Be sure to check out the page for this site on Facebook and Twitter for discussion of posts, links to other pages of interest, random talk about theology/philosophy/apologetics/movies and more!

Book Reviews– There are plenty more book reviews to read! Read like crazy! (Scroll down for more, and click at bottom for even more!)

Eclectic Theist– Check out my other blog for my writings on science fiction, history, fantasy movies, and more!

SDG.

——

The preceding post is the property of J.W. Wartick (apart from quotations, which are the property of their respective owners, and works of art as credited; images are often freely available to the public and J.W. Wartick makes no claims of owning rights to the images unless he makes that explicit) and should not be reproduced in part or in whole without the expressed consent of the author. All content on this site is the property of J.W. Wartick and is made available for individual and personal usage. If you cite from these documents, whether for personal or professional purposes, please give appropriate citation with both the name of the author (J.W. Wartick) and a link to the original URL. If you’d like to repost a post, you may do so, provided you show less than half of the original post on your own site and link to the original post for the rest. You must also appropriately cite the post as noted above. This blog is protected by Creative Commons licensing. By viewing any part of this site, you are agreeing to this usage policy.

Book Review: “Becoming a Pastor Theologian” edited by Todd Wilson and Gerald Hiestand

bpt-wilson-hiestandBecoming a Pastor Theologian edited by Todd Wilson and Gerald Hiestand is a collection of essays centered around the idea that the minister ought also to be engaged with theology. The essays included cover topics centered around “The Identities of the Pastor Theologian,” “The Pastor Theologian in Historical Perspective,” and “The Pastor Theologian and the Bible.”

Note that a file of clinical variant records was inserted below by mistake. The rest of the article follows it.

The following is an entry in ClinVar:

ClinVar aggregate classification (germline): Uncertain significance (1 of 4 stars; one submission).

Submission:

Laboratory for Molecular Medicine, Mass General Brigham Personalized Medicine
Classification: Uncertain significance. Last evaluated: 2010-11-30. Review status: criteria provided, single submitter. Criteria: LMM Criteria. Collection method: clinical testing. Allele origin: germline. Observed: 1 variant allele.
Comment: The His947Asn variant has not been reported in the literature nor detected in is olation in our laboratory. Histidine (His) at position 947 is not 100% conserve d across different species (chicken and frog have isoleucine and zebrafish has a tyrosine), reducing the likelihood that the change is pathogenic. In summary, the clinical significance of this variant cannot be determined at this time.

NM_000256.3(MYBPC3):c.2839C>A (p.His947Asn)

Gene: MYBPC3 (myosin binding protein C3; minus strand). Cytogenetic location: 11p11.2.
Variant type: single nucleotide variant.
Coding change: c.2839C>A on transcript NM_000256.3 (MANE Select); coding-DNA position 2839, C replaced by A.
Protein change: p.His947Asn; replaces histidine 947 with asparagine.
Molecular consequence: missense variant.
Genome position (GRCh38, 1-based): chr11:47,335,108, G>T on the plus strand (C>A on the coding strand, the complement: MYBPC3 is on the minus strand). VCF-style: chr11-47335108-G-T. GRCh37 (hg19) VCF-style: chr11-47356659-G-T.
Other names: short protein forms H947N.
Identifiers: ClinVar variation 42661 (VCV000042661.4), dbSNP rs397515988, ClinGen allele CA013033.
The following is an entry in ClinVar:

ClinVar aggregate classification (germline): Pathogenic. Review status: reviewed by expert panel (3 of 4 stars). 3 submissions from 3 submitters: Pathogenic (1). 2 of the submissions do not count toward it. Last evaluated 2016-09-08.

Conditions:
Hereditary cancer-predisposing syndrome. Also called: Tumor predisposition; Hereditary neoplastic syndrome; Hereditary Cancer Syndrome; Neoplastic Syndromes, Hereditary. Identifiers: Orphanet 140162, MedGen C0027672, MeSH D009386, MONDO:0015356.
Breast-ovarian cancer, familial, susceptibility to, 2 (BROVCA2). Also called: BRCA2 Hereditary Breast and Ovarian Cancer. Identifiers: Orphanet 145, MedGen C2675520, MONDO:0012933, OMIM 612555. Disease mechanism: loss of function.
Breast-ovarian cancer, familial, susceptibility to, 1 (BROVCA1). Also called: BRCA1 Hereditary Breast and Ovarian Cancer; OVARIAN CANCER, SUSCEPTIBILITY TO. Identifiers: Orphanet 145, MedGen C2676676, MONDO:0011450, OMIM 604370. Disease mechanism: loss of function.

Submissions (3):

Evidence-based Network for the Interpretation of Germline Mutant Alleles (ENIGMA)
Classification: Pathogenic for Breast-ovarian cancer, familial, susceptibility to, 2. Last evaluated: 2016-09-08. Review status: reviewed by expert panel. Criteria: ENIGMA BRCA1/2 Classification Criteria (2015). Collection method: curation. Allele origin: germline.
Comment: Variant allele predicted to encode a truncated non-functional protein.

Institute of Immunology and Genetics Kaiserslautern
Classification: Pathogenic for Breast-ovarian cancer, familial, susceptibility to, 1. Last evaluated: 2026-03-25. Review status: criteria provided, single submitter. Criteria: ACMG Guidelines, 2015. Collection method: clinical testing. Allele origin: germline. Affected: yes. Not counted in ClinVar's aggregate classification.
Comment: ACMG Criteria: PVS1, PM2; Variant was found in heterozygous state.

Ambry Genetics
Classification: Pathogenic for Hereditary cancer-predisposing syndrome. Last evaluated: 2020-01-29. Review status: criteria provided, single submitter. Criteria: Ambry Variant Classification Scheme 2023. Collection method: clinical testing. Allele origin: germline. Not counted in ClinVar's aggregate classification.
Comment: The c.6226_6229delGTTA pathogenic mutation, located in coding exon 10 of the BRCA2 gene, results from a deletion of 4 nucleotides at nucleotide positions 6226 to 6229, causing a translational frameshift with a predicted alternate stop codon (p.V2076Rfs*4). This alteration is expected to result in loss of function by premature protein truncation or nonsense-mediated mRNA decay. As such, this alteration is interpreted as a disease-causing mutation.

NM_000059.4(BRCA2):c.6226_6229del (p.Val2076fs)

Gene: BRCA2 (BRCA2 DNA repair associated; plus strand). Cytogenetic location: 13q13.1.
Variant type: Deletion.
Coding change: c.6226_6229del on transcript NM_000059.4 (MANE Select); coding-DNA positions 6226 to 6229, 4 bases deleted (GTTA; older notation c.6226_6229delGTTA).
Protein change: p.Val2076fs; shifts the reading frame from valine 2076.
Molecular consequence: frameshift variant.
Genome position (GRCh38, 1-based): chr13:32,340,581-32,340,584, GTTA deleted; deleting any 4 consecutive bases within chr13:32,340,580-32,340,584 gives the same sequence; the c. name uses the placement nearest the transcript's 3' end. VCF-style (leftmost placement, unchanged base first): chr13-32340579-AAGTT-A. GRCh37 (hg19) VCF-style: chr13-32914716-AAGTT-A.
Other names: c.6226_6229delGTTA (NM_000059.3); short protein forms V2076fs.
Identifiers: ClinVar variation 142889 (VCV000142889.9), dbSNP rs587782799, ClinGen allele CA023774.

Highlights include for part 1 Peter Leithart’s essay on integrating theology into the church; for part 2 an essay on Dietrich Bonhoeffer, and for part 3 essays on apologetics and “The Female Ecclesial Theologian.” Each of these (and most of the others) has many directly applicable insights. That is the strength of the book: whether an essay is about a specific person (eg. Bonhoeffer) or a broader topic (eg. exegesis), the focus is on putting tools in the reader’s hands as far as applying insights into the job of a pastor theologian.

The text is about 200 pages, and there are 15 essays and an introduction squeezed in, meaning each chapter averages about 12.5 pages. Though this is a decent length for a journal article, it leaves each essay feeling a bit abrupt, particularly given the constant commitment to the central theme. Itself not a bad thing–indeed, commitment to the central theme of “pastor theologian” is a good thing–this means that each author spends at least some time outlining what is meant by pastor theologian, which becomes unnecessary after the introduction. Moreover, a few of the essays do have very little applicable ideas found therein.

Another difficulty is that there is a limited scope as far as ecclesiology is concerned. Indeed, the only mention of “megachurch” is found in a rather stereotypical contrast between a megachurch and the “small local church” as if one is inherently better than the other. Yet it is difficult, biblically, to see how such a potshot could be justified. It’s a minor thing, but I think worth mentioning. Moreover, the chapter on exegesis suffers from a frankly naive view of Scripture. The author asserts that the historical critical approach to the Bible entails “the loss of connection between the doctrines of the church and the text of Scripture, primarily because Scripture is expected… to be grounded historically in its ancient context. This excludes… eternal theological truths” (143, emphasis added). Not only is this demonstrably false, for one could very easily understand a text in an ancient historical context while still saying that it could have an eternal theological truth, but it also shows an astonishing lack of concern for understanding what the text actually means. Though this view is perhaps moderated a bit later in the same essay, the assertion that grounding the meaning of the Bible in its historical context somehow necessitates undermining theology is alarming.